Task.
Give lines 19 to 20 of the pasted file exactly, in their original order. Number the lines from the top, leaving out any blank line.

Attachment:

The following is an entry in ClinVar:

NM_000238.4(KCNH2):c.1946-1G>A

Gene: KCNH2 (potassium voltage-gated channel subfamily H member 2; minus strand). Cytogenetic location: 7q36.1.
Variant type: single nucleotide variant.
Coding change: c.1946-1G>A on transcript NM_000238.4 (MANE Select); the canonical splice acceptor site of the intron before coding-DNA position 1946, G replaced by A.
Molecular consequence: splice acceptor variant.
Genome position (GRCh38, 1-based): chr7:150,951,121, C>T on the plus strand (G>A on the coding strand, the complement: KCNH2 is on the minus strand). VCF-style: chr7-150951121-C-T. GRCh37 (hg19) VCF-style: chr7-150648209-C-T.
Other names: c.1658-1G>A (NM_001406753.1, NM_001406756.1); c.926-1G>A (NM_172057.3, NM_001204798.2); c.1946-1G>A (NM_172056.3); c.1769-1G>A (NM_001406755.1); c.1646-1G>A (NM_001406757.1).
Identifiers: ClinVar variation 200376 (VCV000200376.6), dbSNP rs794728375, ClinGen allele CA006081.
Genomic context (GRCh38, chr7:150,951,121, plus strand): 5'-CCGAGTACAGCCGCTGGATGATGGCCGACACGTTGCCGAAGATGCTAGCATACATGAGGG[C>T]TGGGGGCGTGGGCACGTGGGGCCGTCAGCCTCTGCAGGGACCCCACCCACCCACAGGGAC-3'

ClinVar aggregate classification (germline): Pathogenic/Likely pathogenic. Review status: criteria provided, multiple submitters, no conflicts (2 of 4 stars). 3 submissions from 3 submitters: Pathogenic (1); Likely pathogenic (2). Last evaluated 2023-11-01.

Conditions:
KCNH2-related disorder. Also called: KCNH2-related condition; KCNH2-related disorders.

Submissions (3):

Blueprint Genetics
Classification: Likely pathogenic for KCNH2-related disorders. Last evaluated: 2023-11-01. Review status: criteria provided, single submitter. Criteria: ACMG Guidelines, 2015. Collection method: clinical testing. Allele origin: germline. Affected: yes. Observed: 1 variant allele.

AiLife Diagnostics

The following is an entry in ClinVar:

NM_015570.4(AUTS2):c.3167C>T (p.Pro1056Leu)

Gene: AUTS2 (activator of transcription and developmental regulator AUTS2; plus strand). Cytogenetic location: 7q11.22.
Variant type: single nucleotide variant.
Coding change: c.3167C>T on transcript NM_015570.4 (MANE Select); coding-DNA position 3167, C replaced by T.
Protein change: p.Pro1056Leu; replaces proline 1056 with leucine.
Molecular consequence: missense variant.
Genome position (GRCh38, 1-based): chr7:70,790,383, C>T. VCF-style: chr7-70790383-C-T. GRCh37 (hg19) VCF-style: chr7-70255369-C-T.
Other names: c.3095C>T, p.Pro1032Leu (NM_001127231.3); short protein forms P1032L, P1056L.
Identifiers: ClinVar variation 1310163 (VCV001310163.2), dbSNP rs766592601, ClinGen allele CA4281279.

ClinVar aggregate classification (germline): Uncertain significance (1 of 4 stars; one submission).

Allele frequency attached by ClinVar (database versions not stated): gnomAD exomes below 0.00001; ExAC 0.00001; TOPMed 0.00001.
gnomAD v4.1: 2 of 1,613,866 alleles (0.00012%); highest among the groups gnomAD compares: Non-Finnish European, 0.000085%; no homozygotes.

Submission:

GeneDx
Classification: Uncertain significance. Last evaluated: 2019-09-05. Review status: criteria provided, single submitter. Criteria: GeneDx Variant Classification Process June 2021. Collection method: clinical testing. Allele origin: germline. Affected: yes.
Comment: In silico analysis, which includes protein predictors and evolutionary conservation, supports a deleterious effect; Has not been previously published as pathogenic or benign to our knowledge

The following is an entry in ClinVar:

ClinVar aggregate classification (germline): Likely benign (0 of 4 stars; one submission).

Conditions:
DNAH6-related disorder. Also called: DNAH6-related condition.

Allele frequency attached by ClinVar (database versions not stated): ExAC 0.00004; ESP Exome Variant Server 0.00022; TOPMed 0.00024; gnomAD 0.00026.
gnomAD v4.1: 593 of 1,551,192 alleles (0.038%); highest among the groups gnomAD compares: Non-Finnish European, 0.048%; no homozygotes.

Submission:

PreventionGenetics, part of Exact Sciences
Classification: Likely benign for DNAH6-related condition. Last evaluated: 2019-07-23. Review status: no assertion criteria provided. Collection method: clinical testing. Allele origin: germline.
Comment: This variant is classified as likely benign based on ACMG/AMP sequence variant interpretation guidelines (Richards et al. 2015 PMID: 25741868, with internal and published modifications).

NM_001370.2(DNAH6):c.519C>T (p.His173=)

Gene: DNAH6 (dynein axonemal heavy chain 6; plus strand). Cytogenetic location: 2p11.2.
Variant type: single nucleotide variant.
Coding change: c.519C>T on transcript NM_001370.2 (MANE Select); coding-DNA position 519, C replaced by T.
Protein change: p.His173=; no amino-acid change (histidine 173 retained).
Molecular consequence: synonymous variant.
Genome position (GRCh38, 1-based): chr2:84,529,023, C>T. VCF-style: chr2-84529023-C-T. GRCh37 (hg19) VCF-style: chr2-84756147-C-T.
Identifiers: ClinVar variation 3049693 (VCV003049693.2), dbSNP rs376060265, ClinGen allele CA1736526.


NM_015570.4(AUTS2):c.3167C>T (p.Pro1056Leu)

Gene: AUTS2 (activator of transcription and developmental regulator AUTS2; plus strand). Cytogenetic location: 7q11.22.